With the content in place and the redirect structure set up I then spent a few weeks getting to understand how the Oxygen Builder plugin could be used to design the final layout of the Everything Vintage site. As a developer rather than a designer, this took me rather longer than I’d hoped, and I know there are still a few little niggling areas that I’m not happy with, but nothing that’s too bad.

My initial attempts at creating a design ended up with far too many individual templates in place with a lot of duplicated sections, but once I’d got used to how Oxygen works I managed to reduce that to the point where I have six templates and about the same number of reusable template parts.

After about 3 weeks I had a design that I’m happy with and seemed to be OK at all screen sizes, so the point came where I could finally release the new site.

Release of Everything Vintage

To make everything live I set up all the domains on CloudFlare and removed the password protection to everythingvintage.uk and simon.hawketts.co.uk and set them both to index to google. The two new sites were already live on CloudFlare and so were then open to the world, but they were unlikely to receive any hits because at that point nothing was indexed with a search engine and therefore pretty much invisible.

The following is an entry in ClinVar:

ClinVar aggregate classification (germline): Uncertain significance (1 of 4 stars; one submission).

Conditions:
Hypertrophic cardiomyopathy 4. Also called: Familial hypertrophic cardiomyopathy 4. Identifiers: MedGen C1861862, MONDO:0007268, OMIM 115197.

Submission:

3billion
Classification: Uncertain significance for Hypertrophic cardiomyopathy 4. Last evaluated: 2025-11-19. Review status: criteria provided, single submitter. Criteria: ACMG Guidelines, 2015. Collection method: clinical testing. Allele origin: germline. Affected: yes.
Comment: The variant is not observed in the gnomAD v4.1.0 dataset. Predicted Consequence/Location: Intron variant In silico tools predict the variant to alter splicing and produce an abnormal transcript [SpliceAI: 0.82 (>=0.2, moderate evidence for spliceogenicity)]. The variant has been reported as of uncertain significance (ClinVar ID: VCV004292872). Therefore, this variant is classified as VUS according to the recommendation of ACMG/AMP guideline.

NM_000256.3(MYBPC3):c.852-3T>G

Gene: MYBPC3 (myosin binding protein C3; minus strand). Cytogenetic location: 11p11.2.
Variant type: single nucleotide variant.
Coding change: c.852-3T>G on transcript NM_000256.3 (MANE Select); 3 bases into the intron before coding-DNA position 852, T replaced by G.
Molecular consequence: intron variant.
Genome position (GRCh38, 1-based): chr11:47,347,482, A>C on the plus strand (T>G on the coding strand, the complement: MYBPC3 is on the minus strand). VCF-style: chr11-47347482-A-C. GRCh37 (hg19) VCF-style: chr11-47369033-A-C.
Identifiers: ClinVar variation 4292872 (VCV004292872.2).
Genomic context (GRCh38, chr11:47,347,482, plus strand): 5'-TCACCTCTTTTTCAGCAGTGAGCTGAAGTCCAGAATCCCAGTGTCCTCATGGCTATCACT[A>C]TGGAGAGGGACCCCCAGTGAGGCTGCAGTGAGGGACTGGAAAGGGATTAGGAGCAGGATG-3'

Just prior to the switch I shut down the new server, took a Digital Ocean snapshot as a backup and then resized the machine to a $24 a month server. This gives me 2 cpu, 4 Gb and 80 Gb of storage which should be fine for the next few years. I then restarted the server and re-ran the import for comments and ratings.

I prepared a set of test URLs to use to make sure everything was working and then did the big switch over.

All I needed to do was to go to the domain registrar for each of the site being transferred and set the nameservers to CloudFlare instead of DigitalOcean. I started with Vintage Home Movies and as the name server changed I could make sure that all the test URLs correctly redirected to their new home on everythingvintage.uk. I followed that with found-film.co.uk and then finally simonhawketts.co.uk, testing that camera and lens reviews redirected to Everything Vintage and other URLs went to this site.

It was actually quite interesting watching the Google Analytics real time map as I switched the sites over and saw the traffic move from one site to the other.

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A screen shot of an Oxygen Builder session desiging a template Previous post My assessment of Oxygen Builder as a non-designer – Brilliant.